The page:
Not long ago, we attended an opening at the relatively new Sanavandi Gallery, located at 66 Spring St., in Charleston. It was a special event, titled Sowing Word, at which artist and gallery owner Sussan Sanavandi exhibited her paintings and hosted readings of Persian poetry. Sanavandi’s art explores and incorporates the complex world of language—and the aesthetic shapes of calligraphy. As she explains, “My native Persian language is my means of communicating and preserving my cultural identity … and I use language in symbolic and verbal forms to represent my search for an artistic worldview.”

The gallery, which exhibits the work of other contemporary artists who “represent an international and multicultural worldview,” participates in a variety of community cultural events: poetry readings, an exhibition of fashion week pop art and Argentinian tango evenings.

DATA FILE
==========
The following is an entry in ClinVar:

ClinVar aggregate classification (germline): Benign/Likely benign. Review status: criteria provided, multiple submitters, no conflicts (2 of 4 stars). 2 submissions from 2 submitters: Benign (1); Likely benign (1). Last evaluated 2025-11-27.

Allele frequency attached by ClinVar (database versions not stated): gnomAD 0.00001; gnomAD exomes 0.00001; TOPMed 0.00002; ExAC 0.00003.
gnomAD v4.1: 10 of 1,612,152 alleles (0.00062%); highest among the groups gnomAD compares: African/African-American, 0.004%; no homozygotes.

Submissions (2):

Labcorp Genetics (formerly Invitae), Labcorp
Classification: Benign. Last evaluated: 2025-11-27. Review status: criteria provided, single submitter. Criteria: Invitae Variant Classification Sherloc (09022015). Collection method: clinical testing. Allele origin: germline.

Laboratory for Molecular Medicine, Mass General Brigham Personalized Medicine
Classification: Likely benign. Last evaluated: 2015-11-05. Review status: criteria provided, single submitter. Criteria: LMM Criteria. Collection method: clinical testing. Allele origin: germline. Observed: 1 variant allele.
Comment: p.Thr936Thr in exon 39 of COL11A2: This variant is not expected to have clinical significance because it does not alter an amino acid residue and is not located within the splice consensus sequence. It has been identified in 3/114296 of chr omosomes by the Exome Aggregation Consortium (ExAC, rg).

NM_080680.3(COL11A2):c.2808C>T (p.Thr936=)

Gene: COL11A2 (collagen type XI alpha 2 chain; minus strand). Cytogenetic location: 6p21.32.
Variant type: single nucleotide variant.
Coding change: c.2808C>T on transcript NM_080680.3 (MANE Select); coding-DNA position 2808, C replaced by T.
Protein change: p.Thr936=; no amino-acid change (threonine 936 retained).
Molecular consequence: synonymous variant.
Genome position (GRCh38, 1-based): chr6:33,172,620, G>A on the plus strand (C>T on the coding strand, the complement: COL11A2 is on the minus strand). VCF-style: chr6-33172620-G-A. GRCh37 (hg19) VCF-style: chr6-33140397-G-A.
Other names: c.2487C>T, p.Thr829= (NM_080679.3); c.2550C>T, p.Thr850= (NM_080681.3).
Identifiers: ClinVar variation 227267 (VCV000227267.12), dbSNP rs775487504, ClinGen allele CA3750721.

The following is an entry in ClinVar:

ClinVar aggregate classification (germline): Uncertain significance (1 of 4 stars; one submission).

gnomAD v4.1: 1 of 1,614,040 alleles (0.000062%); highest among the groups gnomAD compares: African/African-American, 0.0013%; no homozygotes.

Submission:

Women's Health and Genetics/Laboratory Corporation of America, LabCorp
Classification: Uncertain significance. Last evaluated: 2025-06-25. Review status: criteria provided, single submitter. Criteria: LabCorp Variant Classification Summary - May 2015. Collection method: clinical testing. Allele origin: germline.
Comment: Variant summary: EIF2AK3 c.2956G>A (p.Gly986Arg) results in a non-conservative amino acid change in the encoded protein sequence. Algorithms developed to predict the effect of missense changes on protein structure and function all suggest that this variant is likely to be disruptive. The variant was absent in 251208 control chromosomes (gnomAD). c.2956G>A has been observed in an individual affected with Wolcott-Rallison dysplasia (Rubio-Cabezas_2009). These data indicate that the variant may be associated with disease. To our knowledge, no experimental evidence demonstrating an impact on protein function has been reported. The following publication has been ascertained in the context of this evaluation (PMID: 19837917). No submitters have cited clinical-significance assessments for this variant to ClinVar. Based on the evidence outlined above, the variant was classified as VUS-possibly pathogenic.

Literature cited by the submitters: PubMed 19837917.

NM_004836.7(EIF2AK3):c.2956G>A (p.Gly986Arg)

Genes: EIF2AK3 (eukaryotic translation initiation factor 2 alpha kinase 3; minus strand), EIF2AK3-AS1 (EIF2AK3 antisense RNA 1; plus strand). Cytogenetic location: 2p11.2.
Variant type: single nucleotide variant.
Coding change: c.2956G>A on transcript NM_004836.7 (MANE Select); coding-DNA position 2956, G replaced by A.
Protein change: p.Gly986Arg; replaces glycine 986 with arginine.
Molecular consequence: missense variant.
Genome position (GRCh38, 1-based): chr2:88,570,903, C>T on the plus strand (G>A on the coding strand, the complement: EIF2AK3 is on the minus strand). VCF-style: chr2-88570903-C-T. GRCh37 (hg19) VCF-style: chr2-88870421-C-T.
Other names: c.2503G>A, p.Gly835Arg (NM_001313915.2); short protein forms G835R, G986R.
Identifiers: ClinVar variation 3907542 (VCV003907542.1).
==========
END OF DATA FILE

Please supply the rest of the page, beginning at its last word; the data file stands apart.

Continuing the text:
Sanavandi was born on the Caspian Sea coastline of Iran. She grew up in Tehran and studied traditional Persian miniature painting. Prior to immigrating to the United States, she studied art in Rome. Today, she enjoys living in Charleston as a wife, mother, visual artist and gallery owner.

In late October, a new exhibit of Sanavandi’s work opens with paintings that explore and compare the language in Shakespeare’s Romeo and Juliet to the Persian love story of Leili and Majnoon by Persian poet Nezami Ganjavi.

Visit or call 843-937-0107.

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